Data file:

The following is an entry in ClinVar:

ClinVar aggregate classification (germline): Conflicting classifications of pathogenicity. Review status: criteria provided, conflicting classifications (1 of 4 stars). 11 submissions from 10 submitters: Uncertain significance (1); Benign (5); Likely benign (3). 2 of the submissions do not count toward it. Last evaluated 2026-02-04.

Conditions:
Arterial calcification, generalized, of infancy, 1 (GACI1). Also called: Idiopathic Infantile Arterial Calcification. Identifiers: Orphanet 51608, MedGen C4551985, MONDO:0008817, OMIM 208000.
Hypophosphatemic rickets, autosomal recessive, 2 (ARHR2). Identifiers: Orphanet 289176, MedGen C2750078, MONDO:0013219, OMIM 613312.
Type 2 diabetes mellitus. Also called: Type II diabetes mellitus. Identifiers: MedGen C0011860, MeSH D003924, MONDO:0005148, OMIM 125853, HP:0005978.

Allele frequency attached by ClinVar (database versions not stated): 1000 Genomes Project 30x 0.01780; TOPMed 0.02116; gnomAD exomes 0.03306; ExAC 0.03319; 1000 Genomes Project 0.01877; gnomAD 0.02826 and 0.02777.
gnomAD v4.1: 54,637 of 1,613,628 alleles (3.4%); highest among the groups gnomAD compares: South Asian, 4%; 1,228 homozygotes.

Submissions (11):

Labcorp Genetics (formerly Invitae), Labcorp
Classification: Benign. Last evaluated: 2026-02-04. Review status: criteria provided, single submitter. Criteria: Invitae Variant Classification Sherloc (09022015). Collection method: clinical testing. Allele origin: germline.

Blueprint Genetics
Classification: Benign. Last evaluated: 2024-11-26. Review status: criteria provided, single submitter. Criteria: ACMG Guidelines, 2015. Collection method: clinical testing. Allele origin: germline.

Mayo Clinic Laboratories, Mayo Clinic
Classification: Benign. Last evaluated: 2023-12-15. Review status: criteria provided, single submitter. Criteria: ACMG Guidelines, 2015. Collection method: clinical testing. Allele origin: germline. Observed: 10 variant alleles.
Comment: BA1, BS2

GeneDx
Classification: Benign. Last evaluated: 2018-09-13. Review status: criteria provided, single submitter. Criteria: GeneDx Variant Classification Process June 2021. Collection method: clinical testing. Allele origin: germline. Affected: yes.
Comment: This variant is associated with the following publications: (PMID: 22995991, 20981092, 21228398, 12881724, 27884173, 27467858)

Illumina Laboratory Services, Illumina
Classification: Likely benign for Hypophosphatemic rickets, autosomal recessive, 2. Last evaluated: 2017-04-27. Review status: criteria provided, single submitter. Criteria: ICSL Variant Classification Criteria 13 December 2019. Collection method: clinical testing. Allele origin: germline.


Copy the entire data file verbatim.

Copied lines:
The following is an entry in ClinVar:

ClinVar aggregate classification (germline): Conflicting classifications of pathogenicity. Review status: criteria provided, conflicting classifications (1 of 4 stars). 11 submissions from 10 submitters: Uncertain significance (1); Benign (5); Likely benign (3). 2 of the submissions do not count toward it. Last evaluated 2026-02-04.

Conditions:
Arterial calcification, generalized, of infancy, 1 (GACI1). Also called: Idiopathic Infantile Arterial Calcification. Identifiers: Orphanet 51608, MedGen C4551985, MONDO:0008817, OMIM 208000.
Hypophosphatemic rickets, autosomal recessive, 2 (ARHR2). Identifiers: Orphanet 289176, MedGen C2750078, MONDO:0013219, OMIM 613312.
Type 2 diabetes mellitus. Also called: Type II diabetes mellitus. Identifiers: MedGen C0011860, MeSH D003924, MONDO:0005148, OMIM 125853, HP:0005978.

Allele frequency attached by ClinVar (database versions not stated): 1000 Genomes Project 30x 0.01780; TOPMed 0.02116; gnomAD exomes 0.03306; ExAC 0.03319; 1000 Genomes Project 0.01877; gnomAD 0.02826 and 0.02777.
gnomAD v4.1: 54,637 of 1,613,628 alleles (3.4%); highest among the groups gnomAD compares: South Asian, 4%; 1,228 homozygotes.

Submissions (11):

Labcorp Genetics (formerly Invitae), Labcorp
Classification: Benign. Last evaluated: 2026-02-04. Review status: criteria provided, single submitter. Criteria: Invitae Variant Classification Sherloc (09022015). Collection method: clinical testing. Allele origin: germline.

Blueprint Genetics
Classification: Benign. Last evaluated: 2024-11-26. Review status: criteria provided, single submitter. Criteria: ACMG Guidelines, 2015. Collection method: clinical testing. Allele origin: germline.

Mayo Clinic Laboratories, Mayo Clinic
Classification: Benign. Last evaluated: 2023-12-15. Review status: criteria provided, single submitter. Criteria: ACMG Guidelines, 2015. Collection method: clinical testing. Allele origin: germline. Observed: 10 variant alleles.
Comment: BA1, BS2

GeneDx
Classification: Benign. Last evaluated: 2018-09-13. Review status: criteria provided, single submitter. Criteria: GeneDx Variant Classification Process June 2021. Collection method: clinical testing. Allele origin: germline. Affected: yes.
Comment: This variant is associated with the following publications: (PMID: 22995991, 20981092, 21228398, 12881724, 27884173, 27467858)

Illumina Laboratory Services, Illumina
Classification: Likely benign for Hypophosphatemic rickets, autosomal recessive, 2. Last evaluated: 2017-04-27. Review status: criteria provided, single submitter. Criteria: ICSL Variant Classification Criteria 13 December 2019. Collection method: clinical testing. Allele origin: germline.